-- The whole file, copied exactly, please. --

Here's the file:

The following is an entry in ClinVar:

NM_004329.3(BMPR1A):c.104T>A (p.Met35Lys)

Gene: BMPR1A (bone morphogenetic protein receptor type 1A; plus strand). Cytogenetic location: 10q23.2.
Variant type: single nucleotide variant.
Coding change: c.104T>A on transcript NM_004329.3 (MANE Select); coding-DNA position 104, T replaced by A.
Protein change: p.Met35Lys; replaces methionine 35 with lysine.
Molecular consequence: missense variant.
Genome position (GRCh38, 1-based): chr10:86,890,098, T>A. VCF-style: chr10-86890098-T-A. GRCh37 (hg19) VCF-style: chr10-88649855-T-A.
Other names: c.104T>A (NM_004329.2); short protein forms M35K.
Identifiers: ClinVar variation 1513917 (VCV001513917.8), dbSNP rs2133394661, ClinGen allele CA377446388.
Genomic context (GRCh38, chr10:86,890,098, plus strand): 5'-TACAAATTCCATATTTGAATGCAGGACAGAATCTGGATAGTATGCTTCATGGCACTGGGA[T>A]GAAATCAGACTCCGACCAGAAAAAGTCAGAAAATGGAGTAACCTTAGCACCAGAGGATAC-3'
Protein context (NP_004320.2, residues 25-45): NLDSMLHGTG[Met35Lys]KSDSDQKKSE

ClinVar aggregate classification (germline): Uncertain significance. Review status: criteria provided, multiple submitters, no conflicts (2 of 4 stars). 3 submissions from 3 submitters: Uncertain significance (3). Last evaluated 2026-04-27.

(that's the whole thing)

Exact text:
The following is an entry in ClinVar:

NM_004329.3(BMPR1A):c.104T>A (p.Met35Lys)

Gene: BMPR1A (bone morphogenetic protein receptor type 1A; plus strand). Cytogenetic location: 10q23.2.
Variant type: single nucleotide variant.
Coding change: c.104T>A on transcript NM_004329.3 (MANE Select); coding-DNA position 104, T replaced by A.
Protein change: p.Met35Lys; replaces methionine 35 with lysine.
Molecular consequence: missense variant.
Genome position (GRCh38, 1-based): chr10:86,890,098, T>A. VCF-style: chr10-86890098-T-A. GRCh37 (hg19) VCF-style: chr10-88649855-T-A.
Other names: c.104T>A (NM_004329.2); short protein forms M35K.
Identifiers: ClinVar variation 1513917 (VCV001513917.8), dbSNP rs2133394661, ClinGen allele CA377446388.
Genomic context (GRCh38, chr10:86,890,098, plus strand): 5'-TACAAATTCCATATTTGAATGCAGGACAGAATCTGGATAGTATGCTTCATGGCACTGGGA[T>A]GAAATCAGACTCCGACCAGAAAAAGTCAGAAAATGGAGTAACCTTAGCACCAGAGGATAC-3'
Protein context (NP_004320.2, residues 25-45): NLDSMLHGTG[Met35Lys]KSDSDQKKSE

ClinVar aggregate classification (germline): Uncertain significance. Review status: criteria provided, multiple submitters, no conflicts (2 of 4 stars). 3 submissions from 3 submitters: Uncertain significance (3). Last evaluated 2026-04-27.